Case turned down. Nearly three years ago a Workman’s Compensation insurer sent us a case for evaluation, and then puzzlingly denied our request for treatment. The patient, a doctor herself, decided that she would come anyway, pay out of pocket, and know that she would be reimbursed eventually. We’ll call her Charlotte, because that’s her real name. In December 2011, she had been hit in the left buttock by a car, as she crossed a road in DC. Six months later we evaluated the massive soft tissue and sciatic nerve damage to the left buttock, and ligament damage to her right knee. She could only walk with the aid of a walker, or more recently a cane.“Nothing is broken, you can go”
At the 360 NMT intake she described her ER experience. After CT scans of the pelvis and abdomen and a chest x-ray revealed no broken bones they said to her “nothing is broken; you can go home now”. “I can’t walk” she replied. After a day in the ER they reluctantly admitted her, but to a maternity ward, where she remained for another three days. As a former Emergency Room physician herself, Charlotte decided to write up her less than impressive ER patient experience for Health Affairs. Her story describing providers relying on testing and metrics versus meeting her actual needs has become one of Health Affairs most-read health articles. The article was picked up by the Washington Post in June 2014.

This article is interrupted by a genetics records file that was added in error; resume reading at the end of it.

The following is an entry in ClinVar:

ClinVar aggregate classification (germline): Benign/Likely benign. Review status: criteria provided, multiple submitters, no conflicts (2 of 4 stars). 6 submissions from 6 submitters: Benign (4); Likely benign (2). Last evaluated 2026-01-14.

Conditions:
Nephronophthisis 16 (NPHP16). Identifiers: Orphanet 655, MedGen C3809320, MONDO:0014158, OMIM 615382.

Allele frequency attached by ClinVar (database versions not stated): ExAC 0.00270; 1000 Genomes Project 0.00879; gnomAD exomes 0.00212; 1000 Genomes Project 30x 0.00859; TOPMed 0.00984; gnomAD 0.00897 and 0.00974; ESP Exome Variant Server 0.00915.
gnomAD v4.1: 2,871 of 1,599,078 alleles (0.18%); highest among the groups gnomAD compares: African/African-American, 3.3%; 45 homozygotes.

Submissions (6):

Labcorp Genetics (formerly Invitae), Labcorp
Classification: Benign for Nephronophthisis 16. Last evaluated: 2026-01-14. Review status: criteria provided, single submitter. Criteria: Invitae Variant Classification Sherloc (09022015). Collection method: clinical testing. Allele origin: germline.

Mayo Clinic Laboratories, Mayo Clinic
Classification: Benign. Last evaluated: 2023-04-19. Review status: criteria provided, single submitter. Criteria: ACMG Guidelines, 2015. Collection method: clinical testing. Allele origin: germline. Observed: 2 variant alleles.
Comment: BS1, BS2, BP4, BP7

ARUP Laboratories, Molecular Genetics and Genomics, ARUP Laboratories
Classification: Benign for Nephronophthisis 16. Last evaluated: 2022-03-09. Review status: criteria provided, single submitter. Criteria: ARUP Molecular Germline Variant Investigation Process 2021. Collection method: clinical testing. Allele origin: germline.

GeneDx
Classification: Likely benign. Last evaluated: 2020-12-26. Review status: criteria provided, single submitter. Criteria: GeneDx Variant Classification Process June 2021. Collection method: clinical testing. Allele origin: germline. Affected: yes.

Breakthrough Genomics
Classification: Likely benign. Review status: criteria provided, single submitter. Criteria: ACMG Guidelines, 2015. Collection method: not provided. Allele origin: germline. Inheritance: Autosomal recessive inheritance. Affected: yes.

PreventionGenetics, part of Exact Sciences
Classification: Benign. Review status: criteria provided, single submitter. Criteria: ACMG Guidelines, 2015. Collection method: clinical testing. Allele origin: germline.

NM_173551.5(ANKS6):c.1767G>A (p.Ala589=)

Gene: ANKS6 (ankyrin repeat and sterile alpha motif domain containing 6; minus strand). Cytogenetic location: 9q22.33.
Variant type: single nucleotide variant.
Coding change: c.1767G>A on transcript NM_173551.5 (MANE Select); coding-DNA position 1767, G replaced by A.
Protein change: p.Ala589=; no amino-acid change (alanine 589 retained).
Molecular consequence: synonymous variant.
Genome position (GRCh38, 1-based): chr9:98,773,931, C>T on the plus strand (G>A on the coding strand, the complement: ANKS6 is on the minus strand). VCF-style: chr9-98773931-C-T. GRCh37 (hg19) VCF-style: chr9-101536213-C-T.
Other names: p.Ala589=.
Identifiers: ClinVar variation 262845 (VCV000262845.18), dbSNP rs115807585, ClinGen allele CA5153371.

New encounters and adventures
The 360 NMT team have been working with Charlotte for over two years now. We concentrate on her hip, pelvis and thigh muscles. Although she’s off the cane and can heel-and-toe forward and backward, she still leans a bit to the left, and still feels vulnerable, especially in crowds. Just over a year ago Charlotte asked me if she could try skiing. I laughed and said why not, not for a minute thinking she would. A short time later I got a photo of her on skis. Last summer she picked up cycling, and now she scuba dives. She has even tried combining the two (not photoshopped). All these activities are new.
She has gained an inch
Recently, during a routine physical the nurse said ‘Charlotte, you’re five foot three”. She responded, “I’ve always been five two. Please check again.” Sure enough, she’s now 5′ 3″. Not sure how to explain this. She is about to write a sequel to the first article. I can’t wait to read how getting hit by a car makes you try things you wouldn’t have done otherwise, and gains you an inch in height along the way.